I’ve been around quite a few wrestlers. They are kind of like rowers, of which I was one, only even more intense. Us rowers did battle with our oars. Suffered with our bodies. The wrestlers I knew did battle with their bodies and suffered with their souls.
Wrestlers, like rowers, aren’t in it for the money or even the glory. They are in it for the thing itself. For the pushing beyond limits. For the seeking of something precious. Something noble. Something one might call manhood.
Sports Illustrated recently published a piece about wrestling, about manhood, about striving against all odds for greatness that I felt particularly important to share here as in some ways there are the universal questions we ask every day in different ways: What does it mean to be a man? A good man?
Below are some of my favorite passages from the piece. If it interests you please click through and read the whole thing. And if you have a teenage son, like I do, make him read it too.
What does it mean to be a man?
It is a clear, cool afternoon a year later, in the fall of 2011. Students hurry through the halls of OPRF, laughing and posturing. In the Field House, a stream of wiry boys ascend the steep stairs to the wrestling room.
The room is cramped, with low ceilings and padded walls, and the disinfectant sprayed on the mats makes it smell like a mix of dirty socks and ammonia. Small windows let in orange spikes of late afternoon sun, but the dominant light comes from the rows of fluorescent bulbs overhead. A boom box on the windowsill blares out Little Lion Man,by Mumford & Sons: Weep for yourself, my man/You’ll never be what is in your heart/Weep Little Lion Man/You’re not as brave as you were at the start.
Within minutes the room is alive with activity. Young men in singlets run in circles, then cycle through various warmup moves: cherry pickers, frog jumps, dive rolls, front handsprings and dynamic stretches. They begin grappling in pairs, oddly silent given their level of exertion. The sound is of hard footfalls and the whap-whap of backs smacking the mats. Against one wall sits a blue box the size of a small suitcase. No wrestler is allowed to sit on it. It is Coach’s box.
Mike Powell was five when his father first took him to the wrestling room of the Oak Park Huskies, a youth club. If it bothered Bud Powell that Mike was at least five years younger than any other boy in the room, he didn’t show it. Bud had grown up a hard city kid, the son of a Ukrainian bar owner. He believed that men needed to be tough and that toughness was acquired early. So when Mike got out of line, Bud pulled off his belt or used an open palm. He installed a pull-up bar in the backyard and offered Mike a dime for every one he completed. Then, when Mike tried to collect, Bud said, “You don’t want to be the best on your own? You need to get paid for it?”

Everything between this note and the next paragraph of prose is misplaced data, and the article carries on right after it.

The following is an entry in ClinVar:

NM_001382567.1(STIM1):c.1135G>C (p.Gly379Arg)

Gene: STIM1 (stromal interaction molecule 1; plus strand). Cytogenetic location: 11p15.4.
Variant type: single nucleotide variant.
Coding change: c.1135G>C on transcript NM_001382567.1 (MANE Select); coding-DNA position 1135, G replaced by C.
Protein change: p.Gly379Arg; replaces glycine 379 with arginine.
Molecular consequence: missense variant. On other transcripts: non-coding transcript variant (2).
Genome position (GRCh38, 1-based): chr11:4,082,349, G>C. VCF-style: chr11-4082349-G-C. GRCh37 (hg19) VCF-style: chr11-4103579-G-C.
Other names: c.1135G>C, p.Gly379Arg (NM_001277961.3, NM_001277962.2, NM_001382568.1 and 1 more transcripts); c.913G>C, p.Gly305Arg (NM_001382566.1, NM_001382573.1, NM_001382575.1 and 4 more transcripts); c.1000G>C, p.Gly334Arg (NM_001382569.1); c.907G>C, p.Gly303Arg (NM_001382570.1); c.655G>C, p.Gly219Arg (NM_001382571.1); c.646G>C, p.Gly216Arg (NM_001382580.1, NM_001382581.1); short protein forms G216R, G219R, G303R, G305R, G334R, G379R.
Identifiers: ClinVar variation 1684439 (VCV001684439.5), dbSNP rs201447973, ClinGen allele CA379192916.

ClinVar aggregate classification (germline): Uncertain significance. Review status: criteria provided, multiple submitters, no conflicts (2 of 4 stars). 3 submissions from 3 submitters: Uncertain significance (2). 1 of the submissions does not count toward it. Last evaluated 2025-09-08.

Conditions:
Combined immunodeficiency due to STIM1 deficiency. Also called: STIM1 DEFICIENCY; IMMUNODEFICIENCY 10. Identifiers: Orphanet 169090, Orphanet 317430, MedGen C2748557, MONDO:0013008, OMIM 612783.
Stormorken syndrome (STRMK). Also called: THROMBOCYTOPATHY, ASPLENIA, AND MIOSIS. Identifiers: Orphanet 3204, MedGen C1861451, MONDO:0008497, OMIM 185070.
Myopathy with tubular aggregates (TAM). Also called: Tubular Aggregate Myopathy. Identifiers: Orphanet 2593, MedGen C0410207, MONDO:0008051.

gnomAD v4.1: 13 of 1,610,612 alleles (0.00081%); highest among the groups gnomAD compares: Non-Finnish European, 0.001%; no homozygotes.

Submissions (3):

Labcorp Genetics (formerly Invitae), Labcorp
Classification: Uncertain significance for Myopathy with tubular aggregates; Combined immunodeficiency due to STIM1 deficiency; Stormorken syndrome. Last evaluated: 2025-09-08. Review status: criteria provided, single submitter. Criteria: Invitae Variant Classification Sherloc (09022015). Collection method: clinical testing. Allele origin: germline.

To be a wrestler is to spend untold hours in nearly unbearable pain, to consider it a badge of honor to be slammed onto a four-inch mat so often that the blood vessels in your ear explode and the cartilage rumples until it looks like a giant piece of flesh-colored gum. Wrestlers can acquire staph infections or herpes. Some suffer knee and shoulder injuries that leave them hobbled, unable to play tennis or basketball in their 30s. They’re encouraged to imagine terrible scenarios—Your mother’s head is under a guillotine, and you must save her—to engage their primal survival instincts and break free of holds. There is a reason Dan Gable, who won a gold medal at the 1972 Olympics and is considered the greatest U.S. wrestler ever, said, “Once you’ve wrestled, everything else in life is easy.”
Powell stands with his arms outstretched on the sideline at the Illinois state team wrestling tournament, awaiting the impact. At 33, he has become the man he always aspired to be: coach of a top high school squad, fiancé of a beautiful woman he adores, father figure to so many lost boys.
After years of building a program, of spending 18 hours a day living and breathing OPRF High wrestling, he’s done it: His alma mater is the 3A champion. Now here comes Sammy Brooks, the freshman who dominated the clinching match, sprinting across the mat with eyes afire. Sammy leaps into Powell’s arms, 152 pounds of joy clutching his rib cage. Powell hugs him tight, inhaling the sweat on his chest. And then the coach who can bench-press 300 pounds, who can go days without rest, whom former Indiana teammate Eric Pitts describes as “the strongest human being I’ve ever known,” feels an unfamiliar sensation: weakness. Powell’s left leg buckles, followed by his right. He stumbles backward, into the void.
What if you woke up one morning with the flu and it never went away?
John Irving wrote that “wrestling is not about knocking a man down—it’s about controlling him.” That’s what Powell strives for now: control. He no longer dreams of hiking the Appalachian Trail or going on a surfing trip to Hawaii. Instead he meets old friends at the diner for breakfast. He does breathing and energy exercises. He recites Invictus five times a week in the sauna, lingering on the final lines: It matters not how strait the gate,/How charged with punishments the scroll,/I am the master of my fate:/I am the captain of my soul.
Ellis Coleman (above in video) is on track to wrestle at the London Olympics Coleman became a wrestling phenomenon after devising a move called the Flying Squirrel that looks like something out of a kung fu movie. From a standing position he leaps over his opponent’s head and, on the way down, grasps the other boy’s waist or legs and flips him into a takedown. To this day Coleman calls Powell his “second father.”
Click Here to Read the Piece in its Entirety: